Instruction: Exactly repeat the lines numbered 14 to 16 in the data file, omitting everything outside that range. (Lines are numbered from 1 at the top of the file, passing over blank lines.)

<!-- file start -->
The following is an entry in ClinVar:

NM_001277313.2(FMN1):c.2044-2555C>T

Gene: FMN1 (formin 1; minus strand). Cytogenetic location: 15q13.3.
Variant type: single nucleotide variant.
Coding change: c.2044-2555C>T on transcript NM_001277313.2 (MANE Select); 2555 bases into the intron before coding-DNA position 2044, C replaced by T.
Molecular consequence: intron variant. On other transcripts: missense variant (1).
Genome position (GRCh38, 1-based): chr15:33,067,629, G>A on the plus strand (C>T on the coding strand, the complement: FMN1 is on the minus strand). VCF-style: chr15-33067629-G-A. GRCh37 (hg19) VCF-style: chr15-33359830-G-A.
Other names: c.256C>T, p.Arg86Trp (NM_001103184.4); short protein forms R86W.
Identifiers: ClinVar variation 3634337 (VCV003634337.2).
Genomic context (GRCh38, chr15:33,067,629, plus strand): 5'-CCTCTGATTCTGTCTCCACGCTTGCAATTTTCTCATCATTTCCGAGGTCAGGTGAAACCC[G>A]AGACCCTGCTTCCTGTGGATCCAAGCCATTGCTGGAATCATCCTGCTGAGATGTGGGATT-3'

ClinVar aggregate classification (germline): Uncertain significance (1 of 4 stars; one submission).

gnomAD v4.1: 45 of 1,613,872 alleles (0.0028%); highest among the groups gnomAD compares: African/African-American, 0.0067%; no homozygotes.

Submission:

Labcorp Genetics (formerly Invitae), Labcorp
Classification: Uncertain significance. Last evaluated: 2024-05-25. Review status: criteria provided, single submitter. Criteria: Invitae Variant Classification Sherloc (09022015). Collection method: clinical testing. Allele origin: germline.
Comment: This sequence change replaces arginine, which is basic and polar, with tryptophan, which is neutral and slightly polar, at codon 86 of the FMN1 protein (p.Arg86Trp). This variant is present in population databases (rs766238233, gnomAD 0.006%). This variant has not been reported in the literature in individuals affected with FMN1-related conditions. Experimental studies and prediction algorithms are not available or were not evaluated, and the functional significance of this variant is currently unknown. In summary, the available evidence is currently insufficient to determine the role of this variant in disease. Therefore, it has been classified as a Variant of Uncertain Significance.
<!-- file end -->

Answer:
Labcorp Genetics (formerly Invitae), Labcorp
Classification: Uncertain significance. Last evaluated: 2024-05-25. Review status: criteria provided, single submitter. Criteria: Invitae Variant Classification Sherloc (09022015). Collection method: clinical testing. Allele origin: germline.
Comment: This sequence change replaces arginine, which is basic and polar, with tryptophan, which is neutral and slightly polar, at codon 86 of the FMN1 protein (p.Arg86Trp). This variant is present in population databases (rs766238233, gnomAD 0.006%). This variant has not been reported in the literature in individuals affected with FMN1-related conditions. Experimental studies and prediction algorithms are not available or were not evaluated, and the functional significance of this variant is currently unknown. In summary, the available evidence is currently insufficient to determine the role of this variant in disease. Therefore, it has been classified as a Variant of Uncertain Significance.